U.S. Supreme Court's Ginsburg discloses cancer recurrence at age 87
By Andrew Chung (Reuters) - Justice Ruth Bader Ginsburg, at 87 the U.S. Supreme Court's oldest member, said on Friday she is receiving chemotherapy treatment for a recurrence of cancer - the latest in a series of health issues - but indicated no intention to retire
By Andrew Chung
(Reuters) - Justice Ruth Bader Ginsburg, at 87 the U.S. Supreme Court's oldest member, said on Friday she is receiving chemotherapy treatment for a recurrence of cancer - the latest in a series of health issues - but indicated no intention to retire.
In a statement released by the court, Ginsburg said a periodic scan in February, followed by a biopsy, revealed lesions on her liver and she began chemotherapy on May 19. Oncologists said the information Ginsburg made public about her condition indicates she is experiencing a spread of pancreatic cancer, a serious development.
Ginsburg, the court's senior liberal justice, said the treatment is yielding positive results and that she will continue it on a biweekly basis. She was previously treated for pancreatic cancer in 2019 and 2009.
"I am tolerating chemotherapy well and am encouraged by the success of my current treatment," Ginsburg said.
"I have often said I would remain a member of the Court as long as I can do the job full steam. I remain fully able to do that," Ginsburg added.
Ginsburg's health is closely watched because a Supreme Court vacancy could give Republican President Donald Trump the opportunity to appoint a third justice to the nine-member court and move it further to the right. The court currently has a 5-4 conservative majority including two justices appointed by Trump - Brett Kavanaugh in 2018 and Neil Gorsuch in 2017.
Dr. John Marshall, chief of hematology-oncology at MedStar Georgetown University Hospital in Washington, and Dr. Diane Simeone, director of the Pancreatic Cancer Center at NYU Langone Health in New York, agreed that it appears her pancreatic cancer has metastasized. Neither has treated Ginsburg.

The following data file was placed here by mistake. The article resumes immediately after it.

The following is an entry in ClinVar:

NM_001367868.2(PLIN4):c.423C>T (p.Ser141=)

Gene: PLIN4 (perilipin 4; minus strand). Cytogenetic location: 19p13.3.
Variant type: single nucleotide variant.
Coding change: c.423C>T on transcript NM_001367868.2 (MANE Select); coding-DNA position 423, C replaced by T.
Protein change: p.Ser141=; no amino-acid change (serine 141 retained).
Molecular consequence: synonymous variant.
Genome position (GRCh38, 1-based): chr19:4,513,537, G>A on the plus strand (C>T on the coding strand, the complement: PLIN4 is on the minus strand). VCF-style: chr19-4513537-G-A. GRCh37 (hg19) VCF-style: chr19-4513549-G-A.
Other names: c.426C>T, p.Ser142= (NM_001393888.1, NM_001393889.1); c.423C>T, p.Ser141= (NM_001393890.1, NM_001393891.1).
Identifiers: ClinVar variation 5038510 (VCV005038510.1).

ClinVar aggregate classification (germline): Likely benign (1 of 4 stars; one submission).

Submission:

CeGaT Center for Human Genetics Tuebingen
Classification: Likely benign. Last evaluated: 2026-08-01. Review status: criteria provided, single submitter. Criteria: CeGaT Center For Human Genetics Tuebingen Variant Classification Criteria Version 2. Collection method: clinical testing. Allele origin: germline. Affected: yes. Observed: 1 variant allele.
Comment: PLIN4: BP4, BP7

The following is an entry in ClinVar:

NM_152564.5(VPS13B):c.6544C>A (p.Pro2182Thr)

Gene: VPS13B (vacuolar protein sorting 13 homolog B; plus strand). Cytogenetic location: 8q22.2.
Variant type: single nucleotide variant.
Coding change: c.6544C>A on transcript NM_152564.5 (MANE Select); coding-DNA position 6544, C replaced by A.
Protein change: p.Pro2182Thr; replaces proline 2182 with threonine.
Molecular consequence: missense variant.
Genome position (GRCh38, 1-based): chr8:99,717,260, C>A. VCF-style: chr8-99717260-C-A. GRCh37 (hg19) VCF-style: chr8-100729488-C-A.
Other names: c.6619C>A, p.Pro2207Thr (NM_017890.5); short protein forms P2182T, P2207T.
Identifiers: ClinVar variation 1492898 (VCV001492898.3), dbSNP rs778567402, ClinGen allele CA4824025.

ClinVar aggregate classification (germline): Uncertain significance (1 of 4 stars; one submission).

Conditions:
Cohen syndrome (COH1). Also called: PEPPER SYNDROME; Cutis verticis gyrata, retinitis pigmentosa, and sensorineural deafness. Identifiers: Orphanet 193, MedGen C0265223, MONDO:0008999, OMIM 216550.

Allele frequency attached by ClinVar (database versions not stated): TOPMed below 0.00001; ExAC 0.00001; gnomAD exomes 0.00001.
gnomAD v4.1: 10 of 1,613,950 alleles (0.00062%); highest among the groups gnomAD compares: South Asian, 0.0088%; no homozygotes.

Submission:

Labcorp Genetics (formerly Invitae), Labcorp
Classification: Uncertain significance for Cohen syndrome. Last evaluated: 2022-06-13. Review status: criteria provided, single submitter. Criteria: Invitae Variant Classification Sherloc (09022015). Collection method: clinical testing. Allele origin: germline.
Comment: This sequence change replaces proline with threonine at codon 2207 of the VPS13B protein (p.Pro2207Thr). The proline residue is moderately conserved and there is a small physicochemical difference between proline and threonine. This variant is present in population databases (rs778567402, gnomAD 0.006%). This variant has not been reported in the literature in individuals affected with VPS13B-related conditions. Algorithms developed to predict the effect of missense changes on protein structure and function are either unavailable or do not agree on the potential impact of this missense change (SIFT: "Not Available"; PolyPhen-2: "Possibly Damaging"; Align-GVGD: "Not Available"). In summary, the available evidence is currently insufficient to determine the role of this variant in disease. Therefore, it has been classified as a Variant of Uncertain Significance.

"What I'm interpreting from everything is that this is a recurrence of pancreatic cancer and it has spread to her liver," Marshall said. "That's a very normal process that's common with pancreatic cancer."
The average lifespan for a person with metastatic pancreatic cancer is 10 to 11 months, Simeone said. But Ginsburg's positive response to the treatment suggests her prognosis likely will be more favorable than most, Simeone added.
The two doctors said the chemotherapy drug Ginsburg is receiving, gemcitabine, is the typical treatment for metastatic pancreatic cancer. Ginsburg said doctors first tried immunotherapy, but it proved unsuccessful.
Ginsburg also experienced bouts with lung cancer in 2018 and colon cancer in 1999.
Her most recent scan on July 7 indicated "significant reduction of the liver lesions" and no new disease, Ginsburg said.
"It means the treatment is working," Marshall said, adding that usually means a "longer instead of shorter" survival.
Simeone suggested Ginsburg already has beaten the odds given that her original pancreatic cancer diagnosis came 11 years ago. On average, only 9 percent of newly diagnosed pancreatic cancer patients are living five years after diagnosis.
"I am optimistic based on how well she's doing and her report that her liver lesions are shrinking that the chemotherapy may be quite effective at keeping her cancer under good control," Simeone said.
On Wednesday, Ginsburg was released from Johns Hopkins Hospital in Baltimore after treatment for a possible infection, having undergone a procedure to clean a bile duct stent that was inserted last August. In May, she underwent non-surgical treatment for a gallstone that had caused an infection. Ginsburg said those two hospitalizations were unrelated to her cancer.
Ginsburg began receiving chemotherapy six days after the court completed hearing a round of oral arguments in cases by teleconference for the first time in its history in response to health concerns raised by the coronavirus pandemic. The court completed its nine-month term on July 9. She did not publicly reveal the treatment until Friday.
"Satisfied that my treatment course is now clear, I am providing this information," Ginsburg said.
Ginsburg indicated she has been able to keep up with her work, including writing opinions in cases. "I will continue bi-weekly chemotherapy to keep my cancer at bay, and am able to maintain an active daily routine," she added.
Ginsburg is the second-longest serving among the current nine justices behind Clarence Thomas, having been appointed to a lifetime post on the court by President Bill Clinton in 1993. She was the second woman ever named to the court, after Justice Sandra Day O'Connor was appointed 12 years earlier.
(Reporting by Andrew Chung; Editing by Will Dunham)
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